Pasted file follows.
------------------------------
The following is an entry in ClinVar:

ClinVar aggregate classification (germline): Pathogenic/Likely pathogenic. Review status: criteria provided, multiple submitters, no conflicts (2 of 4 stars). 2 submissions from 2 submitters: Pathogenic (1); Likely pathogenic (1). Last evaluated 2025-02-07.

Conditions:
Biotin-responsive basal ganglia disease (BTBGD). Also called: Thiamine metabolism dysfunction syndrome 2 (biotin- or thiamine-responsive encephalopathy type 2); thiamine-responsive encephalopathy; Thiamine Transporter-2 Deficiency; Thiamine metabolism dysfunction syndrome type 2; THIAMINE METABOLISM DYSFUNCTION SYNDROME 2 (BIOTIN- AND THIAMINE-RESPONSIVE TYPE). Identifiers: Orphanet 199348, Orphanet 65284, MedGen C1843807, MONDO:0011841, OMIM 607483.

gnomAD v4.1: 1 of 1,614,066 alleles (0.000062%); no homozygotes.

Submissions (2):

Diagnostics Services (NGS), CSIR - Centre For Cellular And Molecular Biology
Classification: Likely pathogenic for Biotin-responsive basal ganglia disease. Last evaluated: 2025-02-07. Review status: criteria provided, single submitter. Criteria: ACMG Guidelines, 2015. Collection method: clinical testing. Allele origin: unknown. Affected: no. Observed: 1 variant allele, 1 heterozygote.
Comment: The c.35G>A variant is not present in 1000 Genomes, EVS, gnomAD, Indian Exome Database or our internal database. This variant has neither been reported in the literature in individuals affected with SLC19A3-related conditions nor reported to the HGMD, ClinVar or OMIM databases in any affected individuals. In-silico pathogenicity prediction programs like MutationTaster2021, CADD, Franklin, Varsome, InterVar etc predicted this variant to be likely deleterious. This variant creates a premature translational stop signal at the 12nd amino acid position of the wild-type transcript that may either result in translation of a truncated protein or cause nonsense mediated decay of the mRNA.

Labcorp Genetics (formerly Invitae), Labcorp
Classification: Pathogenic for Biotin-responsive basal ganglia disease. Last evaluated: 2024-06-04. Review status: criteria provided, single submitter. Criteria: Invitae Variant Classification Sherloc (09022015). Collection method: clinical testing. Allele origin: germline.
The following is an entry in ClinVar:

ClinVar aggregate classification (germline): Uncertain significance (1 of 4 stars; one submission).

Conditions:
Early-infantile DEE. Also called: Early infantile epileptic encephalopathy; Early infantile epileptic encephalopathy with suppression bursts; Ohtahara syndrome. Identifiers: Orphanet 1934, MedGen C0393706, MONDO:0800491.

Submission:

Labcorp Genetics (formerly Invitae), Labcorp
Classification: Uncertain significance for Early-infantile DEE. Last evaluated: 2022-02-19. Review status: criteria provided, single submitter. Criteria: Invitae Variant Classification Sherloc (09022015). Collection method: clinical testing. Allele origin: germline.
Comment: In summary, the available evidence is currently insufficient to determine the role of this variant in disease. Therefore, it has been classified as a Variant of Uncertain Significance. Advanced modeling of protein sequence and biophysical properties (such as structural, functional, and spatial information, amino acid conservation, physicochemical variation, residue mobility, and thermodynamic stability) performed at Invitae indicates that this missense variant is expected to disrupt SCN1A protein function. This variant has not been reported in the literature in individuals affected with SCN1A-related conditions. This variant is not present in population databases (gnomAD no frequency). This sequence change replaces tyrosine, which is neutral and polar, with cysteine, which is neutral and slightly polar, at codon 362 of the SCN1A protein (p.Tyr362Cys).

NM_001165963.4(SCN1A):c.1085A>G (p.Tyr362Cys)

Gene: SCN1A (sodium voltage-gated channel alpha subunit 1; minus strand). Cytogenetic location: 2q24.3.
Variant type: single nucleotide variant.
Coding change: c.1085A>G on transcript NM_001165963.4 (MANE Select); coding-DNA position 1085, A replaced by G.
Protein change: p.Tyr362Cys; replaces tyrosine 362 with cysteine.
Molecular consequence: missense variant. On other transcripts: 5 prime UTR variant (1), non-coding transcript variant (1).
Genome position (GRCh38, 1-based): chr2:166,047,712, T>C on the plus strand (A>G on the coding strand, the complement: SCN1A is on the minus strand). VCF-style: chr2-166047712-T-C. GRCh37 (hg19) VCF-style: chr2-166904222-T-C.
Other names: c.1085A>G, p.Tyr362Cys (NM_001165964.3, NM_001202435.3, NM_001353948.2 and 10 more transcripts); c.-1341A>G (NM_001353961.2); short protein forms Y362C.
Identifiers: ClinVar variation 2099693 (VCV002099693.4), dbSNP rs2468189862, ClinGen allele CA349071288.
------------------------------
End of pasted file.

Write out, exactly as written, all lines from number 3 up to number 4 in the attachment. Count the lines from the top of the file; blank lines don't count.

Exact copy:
Conditions:
Biotin-responsive basal ganglia disease (BTBGD). Also called: Thiamine metabolism dysfunction syndrome 2 (biotin- or thiamine-responsive encephalopathy type 2); thiamine-responsive encephalopathy; Thiamine Transporter-2 Deficiency; Thiamine metabolism dysfunction syndrome type 2; THIAMINE METABOLISM DYSFUNCTION SYNDROME 2 (BIOTIN- AND THIAMINE-RESPONSIVE TYPE). Identifiers: Orphanet 199348, Orphanet 65284, MedGen C1843807, MONDO:0011841, OMIM 607483.